IERSP UPDATE: STATE RESOURCES IDENTIFIED
Each state has a unique set of resources and capabilities in its arsenal to respond to emergencies and incidents. Recently, representatives from the FEMA Region VI states met to review details of the Interstate Emergency Response Support Plan (IERSP), including identifying what specific resources states have that other states might need when responding to a catastrophic incident.
“Per the IERSP, each neighboring state has pledged support to one another in the kind and manner each state is capable of,” Jack Doebbler, Texas Division of Emergency Management (TDEM) Regional Liaison Officer (RLO) said. “There are unique abilities each state has, and combined, provide a greatly enhanced response when compared to an individual state’s ability alone.”
A goal of the most recent IERSP meeting was to identify the kinds of resources that might be needed from each state. The ESF (Emergency Support Function) leads from each state will continue to work together to complete planning documents that will outline these resources and how each state can provide support. In turn, this information should help liaison officers who are assigned to assist affected states when deployed to an incident.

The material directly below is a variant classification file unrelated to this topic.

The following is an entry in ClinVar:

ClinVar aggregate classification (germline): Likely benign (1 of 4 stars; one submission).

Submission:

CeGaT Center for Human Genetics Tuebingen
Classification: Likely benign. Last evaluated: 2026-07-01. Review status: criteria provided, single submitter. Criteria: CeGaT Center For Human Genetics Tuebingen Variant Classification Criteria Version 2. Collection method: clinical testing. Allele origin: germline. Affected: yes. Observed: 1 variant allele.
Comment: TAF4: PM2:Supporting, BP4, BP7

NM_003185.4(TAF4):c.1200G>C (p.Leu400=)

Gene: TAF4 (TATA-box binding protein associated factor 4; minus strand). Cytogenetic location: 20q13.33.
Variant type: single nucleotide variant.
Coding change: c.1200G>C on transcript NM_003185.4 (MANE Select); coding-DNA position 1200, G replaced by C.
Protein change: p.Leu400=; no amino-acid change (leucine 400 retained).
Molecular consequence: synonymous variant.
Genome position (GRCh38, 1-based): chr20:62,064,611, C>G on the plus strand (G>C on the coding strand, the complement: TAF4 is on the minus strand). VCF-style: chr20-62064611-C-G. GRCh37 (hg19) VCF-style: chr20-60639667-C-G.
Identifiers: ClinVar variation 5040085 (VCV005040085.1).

“During our meeting we were able to better define how each state can help, and learned each other’s roles and how we can assist each other,” Mike Bewley, TDEM Plans Unit Supervisor said.
Bewley and Doebbler have attended several IERSP planning meetings. Each state has identified those liaisons it will forward deploy to an affected state per the IERSP agreement. Doebbler is one TDEM RLO who will deploy. He and other deployed RLOs will be the Division’s lead points of contact helping communicate what resources Texas has available to send to an affected state.
In terms of managing incidents locally, Doebbler said that emergency management coordinators throughout Texas could utilize the IERSP framework to assist them in establishing mutual aid processes between adjoining jurisdictions.
“Effective mutual aid agreements decrease response times during a disaster and help local jurisdictions protect life and property,” Doebbler said.
The recent NLE 11 (National Level Exercise 2011) is an example of how the IERSP would be implemented. During the exercise, states deployed personnel to the affected state and worked through how to bring in resources from states assisting with response.
Chuck Phinney, TDEM State Coordinator for Preparedness participated in NLE 11. “Overall, state leaders can expect a much quicker response from neighboring states than from any other means using the IERSP,” Phinney said. “We’re definitely working with the mindset of neighbor helping neighbor.”
Links to previous IERSP articles: